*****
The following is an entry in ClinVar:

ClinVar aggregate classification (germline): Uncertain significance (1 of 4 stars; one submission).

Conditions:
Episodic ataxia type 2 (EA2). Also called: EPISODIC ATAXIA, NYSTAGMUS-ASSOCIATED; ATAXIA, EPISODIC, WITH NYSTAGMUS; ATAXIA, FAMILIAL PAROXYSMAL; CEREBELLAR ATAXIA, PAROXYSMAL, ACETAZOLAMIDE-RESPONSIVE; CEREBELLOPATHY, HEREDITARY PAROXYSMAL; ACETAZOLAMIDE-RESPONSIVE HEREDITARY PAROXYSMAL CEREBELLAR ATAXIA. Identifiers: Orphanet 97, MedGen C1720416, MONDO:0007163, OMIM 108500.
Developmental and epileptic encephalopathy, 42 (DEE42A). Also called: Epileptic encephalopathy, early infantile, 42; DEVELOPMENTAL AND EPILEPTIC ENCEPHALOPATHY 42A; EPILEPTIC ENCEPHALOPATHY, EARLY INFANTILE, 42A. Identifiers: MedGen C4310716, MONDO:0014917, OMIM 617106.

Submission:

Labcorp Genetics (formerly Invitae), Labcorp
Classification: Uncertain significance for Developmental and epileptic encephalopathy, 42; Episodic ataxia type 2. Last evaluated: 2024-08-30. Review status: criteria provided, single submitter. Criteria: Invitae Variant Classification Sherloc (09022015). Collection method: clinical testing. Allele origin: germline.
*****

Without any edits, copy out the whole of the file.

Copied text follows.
The following is an entry in ClinVar:

ClinVar aggregate classification (germline): Uncertain significance (1 of 4 stars; one submission).

Conditions:
Episodic ataxia type 2 (EA2). Also called: EPISODIC ATAXIA, NYSTAGMUS-ASSOCIATED; ATAXIA, EPISODIC, WITH NYSTAGMUS; ATAXIA, FAMILIAL PAROXYSMAL; CEREBELLAR ATAXIA, PAROXYSMAL, ACETAZOLAMIDE-RESPONSIVE; CEREBELLOPATHY, HEREDITARY PAROXYSMAL; ACETAZOLAMIDE-RESPONSIVE HEREDITARY PAROXYSMAL CEREBELLAR ATAXIA. Identifiers: Orphanet 97, MedGen C1720416, MONDO:0007163, OMIM 108500.
Developmental and epileptic encephalopathy, 42 (DEE42A). Also called: Epileptic encephalopathy, early infantile, 42; DEVELOPMENTAL AND EPILEPTIC ENCEPHALOPATHY 42A; EPILEPTIC ENCEPHALOPATHY, EARLY INFANTILE, 42A. Identifiers: MedGen C4310716, MONDO:0014917, OMIM 617106.

Submission:

Labcorp Genetics (formerly Invitae), Labcorp
Classification: Uncertain significance for Developmental and epileptic encephalopathy, 42; Episodic ataxia type 2. Last evaluated: 2024-08-30. Review status: criteria provided, single submitter. Criteria: Invitae Variant Classification Sherloc (09022015). Collection method: clinical testing. Allele origin: germline.